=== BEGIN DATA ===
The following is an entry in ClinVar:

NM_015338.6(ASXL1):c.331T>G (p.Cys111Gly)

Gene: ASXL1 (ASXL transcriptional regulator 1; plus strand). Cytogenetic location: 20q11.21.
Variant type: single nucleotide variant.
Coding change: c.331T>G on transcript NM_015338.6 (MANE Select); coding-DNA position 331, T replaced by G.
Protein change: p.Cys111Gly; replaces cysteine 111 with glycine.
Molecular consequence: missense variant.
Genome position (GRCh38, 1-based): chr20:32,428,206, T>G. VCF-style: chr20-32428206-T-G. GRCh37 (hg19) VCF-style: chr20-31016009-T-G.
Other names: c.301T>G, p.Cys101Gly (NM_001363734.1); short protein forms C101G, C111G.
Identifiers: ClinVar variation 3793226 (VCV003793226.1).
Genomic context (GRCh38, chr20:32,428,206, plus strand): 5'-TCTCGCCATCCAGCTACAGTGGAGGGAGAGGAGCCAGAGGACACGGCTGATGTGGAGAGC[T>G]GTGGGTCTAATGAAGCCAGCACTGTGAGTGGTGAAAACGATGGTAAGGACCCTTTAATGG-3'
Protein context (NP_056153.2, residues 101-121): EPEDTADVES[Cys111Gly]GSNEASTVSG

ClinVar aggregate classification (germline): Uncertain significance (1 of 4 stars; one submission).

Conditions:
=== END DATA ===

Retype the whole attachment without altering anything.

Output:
The following is an entry in ClinVar:

NM_015338.6(ASXL1):c.331T>G (p.Cys111Gly)

Gene: ASXL1 (ASXL transcriptional regulator 1; plus strand). Cytogenetic location: 20q11.21.
Variant type: single nucleotide variant.
Coding change: c.331T>G on transcript NM_015338.6 (MANE Select); coding-DNA position 331, T replaced by G.
Protein change: p.Cys111Gly; replaces cysteine 111 with glycine.
Molecular consequence: missense variant.
Genome position (GRCh38, 1-based): chr20:32,428,206, T>G. VCF-style: chr20-32428206-T-G. GRCh37 (hg19) VCF-style: chr20-31016009-T-G.
Other names: c.301T>G, p.Cys101Gly (NM_001363734.1); short protein forms C101G, C111G.
Identifiers: ClinVar variation 3793226 (VCV003793226.1).
Genomic context (GRCh38, chr20:32,428,206, plus strand): 5'-TCTCGCCATCCAGCTACAGTGGAGGGAGAGGAGCCAGAGGACACGGCTGATGTGGAGAGC[T>G]GTGGGTCTAATGAAGCCAGCACTGTGAGTGGTGAAAACGATGGTAAGGACCCTTTAATGG-3'
Protein context (NP_056153.2, residues 101-121): EPEDTADVES[Cys111Gly]GSNEASTVSG

ClinVar aggregate classification (germline): Uncertain significance (1 of 4 stars; one submission).

Conditions: